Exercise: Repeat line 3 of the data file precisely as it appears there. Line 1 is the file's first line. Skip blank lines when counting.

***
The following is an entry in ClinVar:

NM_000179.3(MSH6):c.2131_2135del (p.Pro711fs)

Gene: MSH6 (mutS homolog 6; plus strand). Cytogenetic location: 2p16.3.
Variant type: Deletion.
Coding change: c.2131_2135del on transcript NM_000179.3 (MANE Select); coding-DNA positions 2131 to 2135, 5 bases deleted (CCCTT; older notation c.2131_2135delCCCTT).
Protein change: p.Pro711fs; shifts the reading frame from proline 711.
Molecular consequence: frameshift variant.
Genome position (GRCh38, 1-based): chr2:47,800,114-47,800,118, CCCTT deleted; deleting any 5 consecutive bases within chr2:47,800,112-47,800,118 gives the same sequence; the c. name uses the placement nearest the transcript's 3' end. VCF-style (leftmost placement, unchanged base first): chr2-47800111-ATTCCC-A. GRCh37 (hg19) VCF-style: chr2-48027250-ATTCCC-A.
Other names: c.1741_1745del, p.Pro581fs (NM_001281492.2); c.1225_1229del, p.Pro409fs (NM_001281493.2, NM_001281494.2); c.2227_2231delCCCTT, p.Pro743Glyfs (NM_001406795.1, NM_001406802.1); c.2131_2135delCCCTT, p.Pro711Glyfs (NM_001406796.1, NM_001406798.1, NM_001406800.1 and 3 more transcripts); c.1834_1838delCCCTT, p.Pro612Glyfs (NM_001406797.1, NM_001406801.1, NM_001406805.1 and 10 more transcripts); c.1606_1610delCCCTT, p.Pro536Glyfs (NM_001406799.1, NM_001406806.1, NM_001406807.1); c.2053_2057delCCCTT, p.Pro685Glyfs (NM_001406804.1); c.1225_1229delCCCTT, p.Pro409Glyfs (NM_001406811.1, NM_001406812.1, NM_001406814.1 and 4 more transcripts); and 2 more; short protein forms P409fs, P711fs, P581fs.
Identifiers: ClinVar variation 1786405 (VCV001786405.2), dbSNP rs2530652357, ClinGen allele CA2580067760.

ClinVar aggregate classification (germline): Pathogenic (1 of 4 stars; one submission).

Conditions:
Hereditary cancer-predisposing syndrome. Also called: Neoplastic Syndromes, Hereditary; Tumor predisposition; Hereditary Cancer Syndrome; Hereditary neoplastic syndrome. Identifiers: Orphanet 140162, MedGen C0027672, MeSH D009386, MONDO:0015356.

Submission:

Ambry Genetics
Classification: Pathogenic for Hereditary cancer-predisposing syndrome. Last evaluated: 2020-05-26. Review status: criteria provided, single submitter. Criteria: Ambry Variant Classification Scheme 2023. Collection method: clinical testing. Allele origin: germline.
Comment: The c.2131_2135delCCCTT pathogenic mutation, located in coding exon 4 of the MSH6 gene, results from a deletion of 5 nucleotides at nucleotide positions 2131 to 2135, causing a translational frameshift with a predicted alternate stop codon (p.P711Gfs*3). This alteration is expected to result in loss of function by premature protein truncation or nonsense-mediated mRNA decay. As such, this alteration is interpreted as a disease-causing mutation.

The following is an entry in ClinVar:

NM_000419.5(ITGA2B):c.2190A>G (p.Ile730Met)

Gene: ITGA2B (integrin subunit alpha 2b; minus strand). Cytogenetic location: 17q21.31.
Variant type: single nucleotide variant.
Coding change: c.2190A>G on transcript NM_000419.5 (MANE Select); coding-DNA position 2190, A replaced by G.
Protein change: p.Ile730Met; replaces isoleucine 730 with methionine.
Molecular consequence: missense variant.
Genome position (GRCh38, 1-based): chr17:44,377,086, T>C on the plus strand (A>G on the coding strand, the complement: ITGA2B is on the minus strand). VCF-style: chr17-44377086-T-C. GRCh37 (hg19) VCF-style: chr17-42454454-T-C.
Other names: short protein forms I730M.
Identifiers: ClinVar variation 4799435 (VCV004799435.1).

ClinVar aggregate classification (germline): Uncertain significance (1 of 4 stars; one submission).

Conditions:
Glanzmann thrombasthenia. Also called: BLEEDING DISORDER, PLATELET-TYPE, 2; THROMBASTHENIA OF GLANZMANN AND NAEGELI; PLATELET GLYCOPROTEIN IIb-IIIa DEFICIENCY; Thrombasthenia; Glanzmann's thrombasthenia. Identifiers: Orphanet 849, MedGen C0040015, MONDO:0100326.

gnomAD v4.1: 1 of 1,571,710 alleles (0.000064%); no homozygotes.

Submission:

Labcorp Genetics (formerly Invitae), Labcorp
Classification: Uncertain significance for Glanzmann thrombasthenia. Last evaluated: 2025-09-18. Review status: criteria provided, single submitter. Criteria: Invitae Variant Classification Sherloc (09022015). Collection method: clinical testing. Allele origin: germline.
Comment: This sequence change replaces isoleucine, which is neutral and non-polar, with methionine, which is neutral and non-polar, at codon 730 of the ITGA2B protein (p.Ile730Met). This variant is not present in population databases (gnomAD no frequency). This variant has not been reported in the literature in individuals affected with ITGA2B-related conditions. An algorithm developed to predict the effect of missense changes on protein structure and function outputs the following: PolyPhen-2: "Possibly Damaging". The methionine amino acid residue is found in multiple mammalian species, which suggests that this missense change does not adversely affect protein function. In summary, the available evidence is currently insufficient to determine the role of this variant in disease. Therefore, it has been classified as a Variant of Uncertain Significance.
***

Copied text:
Gene: MSH6 (mutS homolog 6; plus strand). Cytogenetic location: 2p16.3.